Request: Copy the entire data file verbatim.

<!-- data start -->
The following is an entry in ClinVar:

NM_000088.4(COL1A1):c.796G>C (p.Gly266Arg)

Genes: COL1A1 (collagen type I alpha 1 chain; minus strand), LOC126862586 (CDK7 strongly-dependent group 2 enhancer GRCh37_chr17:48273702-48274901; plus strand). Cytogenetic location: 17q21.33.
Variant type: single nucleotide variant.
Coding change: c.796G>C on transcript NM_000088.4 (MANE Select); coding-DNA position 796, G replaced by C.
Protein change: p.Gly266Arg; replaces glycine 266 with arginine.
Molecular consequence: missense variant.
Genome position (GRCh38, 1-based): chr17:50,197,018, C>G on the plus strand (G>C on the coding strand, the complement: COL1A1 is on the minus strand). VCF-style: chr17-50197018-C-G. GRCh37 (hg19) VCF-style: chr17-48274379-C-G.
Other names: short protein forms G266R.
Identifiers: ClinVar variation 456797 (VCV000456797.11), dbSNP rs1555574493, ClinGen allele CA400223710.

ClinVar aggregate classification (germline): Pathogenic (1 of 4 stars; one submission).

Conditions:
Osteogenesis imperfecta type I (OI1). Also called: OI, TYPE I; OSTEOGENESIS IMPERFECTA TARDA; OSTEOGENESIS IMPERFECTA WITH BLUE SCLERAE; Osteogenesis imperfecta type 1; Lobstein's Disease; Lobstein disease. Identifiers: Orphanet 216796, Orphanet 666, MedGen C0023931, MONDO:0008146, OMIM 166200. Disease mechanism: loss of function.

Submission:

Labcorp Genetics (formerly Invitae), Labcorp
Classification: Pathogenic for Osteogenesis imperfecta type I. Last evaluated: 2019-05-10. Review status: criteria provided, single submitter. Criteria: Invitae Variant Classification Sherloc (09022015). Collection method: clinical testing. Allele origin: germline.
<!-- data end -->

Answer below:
The following is an entry in ClinVar:

NM_000088.4(COL1A1):c.796G>C (p.Gly266Arg)

Genes: COL1A1 (collagen type I alpha 1 chain; minus strand), LOC126862586 (CDK7 strongly-dependent group 2 enhancer GRCh37_chr17:48273702-48274901; plus strand). Cytogenetic location: 17q21.33.
Variant type: single nucleotide variant.
Coding change: c.796G>C on transcript NM_000088.4 (MANE Select); coding-DNA position 796, G replaced by C.
Protein change: p.Gly266Arg; replaces glycine 266 with arginine.
Molecular consequence: missense variant.
Genome position (GRCh38, 1-based): chr17:50,197,018, C>G on the plus strand (G>C on the coding strand, the complement: COL1A1 is on the minus strand). VCF-style: chr17-50197018-C-G. GRCh37 (hg19) VCF-style: chr17-48274379-C-G.
Other names: short protein forms G266R.
Identifiers: ClinVar variation 456797 (VCV000456797.11), dbSNP rs1555574493, ClinGen allele CA400223710.

ClinVar aggregate classification (germline): Pathogenic (1 of 4 stars; one submission).

Conditions:
Osteogenesis imperfecta type I (OI1). Also called: OI, TYPE I; OSTEOGENESIS IMPERFECTA TARDA; OSTEOGENESIS IMPERFECTA WITH BLUE SCLERAE; Osteogenesis imperfecta type 1; Lobstein's Disease; Lobstein disease. Identifiers: Orphanet 216796, Orphanet 666, MedGen C0023931, MONDO:0008146, OMIM 166200. Disease mechanism: loss of function.

Submission:

Labcorp Genetics (formerly Invitae), Labcorp
Classification: Pathogenic for Osteogenesis imperfecta type I. Last evaluated: 2019-05-10. Review status: criteria provided, single submitter. Criteria: Invitae Variant Classification Sherloc (09022015). Collection method: clinical testing. Allele origin: germline.